The renowned Ghanaian artist El Anatsui has revealed his largest indoor artwork at the Tate Modern, in its Turbine Hall. The installation, titled “Behind the Red Moon,” consists of three impressive pieces that showcase Anatsui’s unique method of combining thousands of discarded bottle caps and metal from liquor bottles to create masterpieces.
The work, which was commissioned by Hyundai, is now open to the public at the Tate Modern until April 14, 2024. “With the commission, I was thinking about how I’ve developed a way of of working, which is using material that is linked in a way with the histories of peoples… Europe, Africa, America,” Anatsui remarked, according to Artsy. “There’s a lot of labor that is involved in doing the work, and when we talk about the three continents, labor is a very crucial element.”
According to a statement, the first act begins with “The Red Moon,” a billowing form in shades of crimson and yellow. This sail-like design brings back memories of the ships that transported Africans and their resources during the slave trade era.
Next, “The World” features delicate golden fragments resembling human figures, suspended and unsettled by their journey. The installation concludes with “The Wall,” a colossal piece symbolizing the end of a voyage. The undulating ripples at its base resemble a rocky coastline with waves crashing ashore.
Co-curator Dina Akhmadeeva said, “El Anatsui came to the Turbine Hall on a number of site visits, as artists that we commission, of course, to do. And when he entered, one of the most vivid memories that I have is that he spoke of it as a ship. And for El Anatsui the histories of migration and movement of goods and people have been absolutely embedded in the material that he works with.”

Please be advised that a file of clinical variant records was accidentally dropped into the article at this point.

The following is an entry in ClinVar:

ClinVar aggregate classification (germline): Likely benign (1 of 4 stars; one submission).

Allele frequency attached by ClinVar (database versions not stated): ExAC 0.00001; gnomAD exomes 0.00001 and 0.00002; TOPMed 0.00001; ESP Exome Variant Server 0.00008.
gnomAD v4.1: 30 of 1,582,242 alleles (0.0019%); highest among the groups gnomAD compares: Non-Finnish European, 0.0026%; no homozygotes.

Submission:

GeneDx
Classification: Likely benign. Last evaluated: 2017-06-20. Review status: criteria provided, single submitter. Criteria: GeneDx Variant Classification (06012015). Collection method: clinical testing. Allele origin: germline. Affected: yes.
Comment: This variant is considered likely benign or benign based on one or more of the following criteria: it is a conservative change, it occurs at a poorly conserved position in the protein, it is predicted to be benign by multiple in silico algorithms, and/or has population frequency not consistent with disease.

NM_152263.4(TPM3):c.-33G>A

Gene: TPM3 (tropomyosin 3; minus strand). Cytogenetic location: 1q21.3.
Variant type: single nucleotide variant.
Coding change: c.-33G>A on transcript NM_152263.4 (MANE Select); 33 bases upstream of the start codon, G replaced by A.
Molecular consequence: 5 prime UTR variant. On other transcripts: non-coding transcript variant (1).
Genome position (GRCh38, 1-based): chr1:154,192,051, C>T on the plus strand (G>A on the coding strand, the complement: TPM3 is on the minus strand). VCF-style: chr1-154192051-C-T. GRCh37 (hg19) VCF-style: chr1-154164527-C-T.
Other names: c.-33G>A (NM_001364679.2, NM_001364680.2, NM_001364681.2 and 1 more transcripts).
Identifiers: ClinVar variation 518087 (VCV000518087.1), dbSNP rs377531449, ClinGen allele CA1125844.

“So the aluminum bottle top is a kind of marker of an industry that was formed on colonial trade routes that connected Europe, Africa, and the Americas,” Akhmadeeva explained, according to Africa News.
The creation of the art installation started in 2022 and was brought to life by Anatsui’s team of over 60 people based in Nigeria and Ghana.
Tate director Karin Hindsbo said at a press conference that “[Anatsui’s] highly innovative approach to sculpture and his unique choice of materials are instantly recognizable. And the themes he addresses all resonate as strongly today as ever: the evolution of human civilization, its long histories…of migration, power, and decolonization, and the elemental power of the natural world. All of this made him an evident choice for the Hyundai Commission,” according to Artsy.
Dooeun Choi, the art director of Hyundai Motor, which sponsors the annual commission, stated that the Turbine Hall Commission is awarded to an artist whose work challenges conventions and resonates with a global audience.
He said of the famous artist, “The artistic trajectory of El Anatsui transcends geographical boundaries, cultural context, and artistic domains.”
According to Africa News, Tate Modern has been trying to broaden its collections in recent years in order to reflect a more diversified art world that is less centered on white, European-centric pieces.